Capt. Emerson Opdycke [pictured] of the 41st Ohio has a headache. Until yesterday, Opdycke’s regiments and others in Hazen’s Brigade were in steamboats “going up and down the [Cumberland] river,” killing time while awaiting orders. They had arrived too late to participate in the battle of Fort Donelson. Finally coming to rest at Paducah, Opdycke rushes off the boat and into a photographer’s studio.
The captain’s wife, Lucy, has been pestering him for a picture, so a peevish Opdycke spends a frustrating morning at the studio trying to get a good one taken. The best he can get “is so outrageous, I shall have a notion to pitch it into the Ohio [River]; I would do so, only I know I shall never have any peace until you have a picture of some kind.”
Because of all the fussing in the studio, Opdycke returns to his boat with a headache that “came near to sending me to bed.” By evening, he feels better about the picture, so he turns to fretting about something else. “I am sick of doing nothing, while others are doing so much. Our arms are winning glorious triumphs, which are but the beginning of the end of the rebellion,” he concludes, fearing he will lose out on the action.
Others are writing as well. Near Fort Donelson, Pvt. Andrew Altman of the 68th Ohio uses his knapsack as a writing desk (“It is a poor place for to wright”). He tells a younger brother, Isaac, “You must not cut up” in school and asks him to “tell all the scholars at school that I think of them every day and hope they may do well.”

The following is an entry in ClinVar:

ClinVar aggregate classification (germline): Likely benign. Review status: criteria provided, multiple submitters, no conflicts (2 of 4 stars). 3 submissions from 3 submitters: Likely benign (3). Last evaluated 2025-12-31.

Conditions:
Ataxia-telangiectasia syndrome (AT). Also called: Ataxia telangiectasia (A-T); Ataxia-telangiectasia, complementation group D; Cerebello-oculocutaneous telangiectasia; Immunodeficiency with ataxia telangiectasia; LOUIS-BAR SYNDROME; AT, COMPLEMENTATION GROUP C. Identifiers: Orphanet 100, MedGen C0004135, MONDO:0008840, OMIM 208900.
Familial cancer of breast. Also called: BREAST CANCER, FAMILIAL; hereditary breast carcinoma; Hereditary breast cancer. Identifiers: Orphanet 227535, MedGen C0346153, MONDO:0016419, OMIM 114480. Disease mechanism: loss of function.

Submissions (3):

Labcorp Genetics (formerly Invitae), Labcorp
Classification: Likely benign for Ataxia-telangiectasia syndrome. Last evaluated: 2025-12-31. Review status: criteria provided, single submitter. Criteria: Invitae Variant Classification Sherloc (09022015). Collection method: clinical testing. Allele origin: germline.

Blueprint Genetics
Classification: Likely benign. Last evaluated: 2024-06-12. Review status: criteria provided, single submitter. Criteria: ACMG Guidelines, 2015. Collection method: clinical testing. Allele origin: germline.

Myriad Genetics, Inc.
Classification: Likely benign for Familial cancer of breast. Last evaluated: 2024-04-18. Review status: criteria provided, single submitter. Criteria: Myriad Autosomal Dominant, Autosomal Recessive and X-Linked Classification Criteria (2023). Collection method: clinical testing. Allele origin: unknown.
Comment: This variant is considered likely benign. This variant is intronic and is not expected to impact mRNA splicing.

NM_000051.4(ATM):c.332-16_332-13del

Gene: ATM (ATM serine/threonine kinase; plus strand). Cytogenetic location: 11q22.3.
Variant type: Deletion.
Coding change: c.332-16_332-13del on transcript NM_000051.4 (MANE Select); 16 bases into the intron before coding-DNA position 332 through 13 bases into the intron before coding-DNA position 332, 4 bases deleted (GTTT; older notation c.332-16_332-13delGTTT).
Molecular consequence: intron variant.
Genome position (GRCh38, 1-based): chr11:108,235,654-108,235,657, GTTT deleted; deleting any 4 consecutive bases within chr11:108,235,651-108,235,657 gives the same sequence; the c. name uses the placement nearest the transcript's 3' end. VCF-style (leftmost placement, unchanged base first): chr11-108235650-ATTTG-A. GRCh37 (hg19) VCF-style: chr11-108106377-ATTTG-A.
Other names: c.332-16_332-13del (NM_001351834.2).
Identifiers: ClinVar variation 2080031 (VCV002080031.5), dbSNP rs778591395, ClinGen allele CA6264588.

In Cincinnati, Lt. Col. Rutherford B. Hayes is enjoying a final day or two of furlough at home. He writes his mother that the “recent victories [meaning Grant’s triumphs at Forts Henry and Donelson] convince everyone that the Rebellion can be conquered. Most people anticipate a speedy end of the war.”
This evening. Grant himself writes his wife, Julia, to tell he has just learned he is being promoted to major general. “There is but little doubt but that Fort Donelson was the hardest fought battle on the continent. I was extremely lucky to be the commanding officer.
“I have no doubt but you have read of Fort Donelson until you have grown tired of the name so I shall write you no more of the subject. Hope to make a new subject soon.”
And he would.
IT’S COMING SOONER THAN YOU THINK: April 12, 2011—less than 3½ years from now!—will be the 150th anniversary of the outbreak of the Civil War. In 1861, April 12 was the day Confederates opened fire on Fort Sumter in Charleston Harbor.
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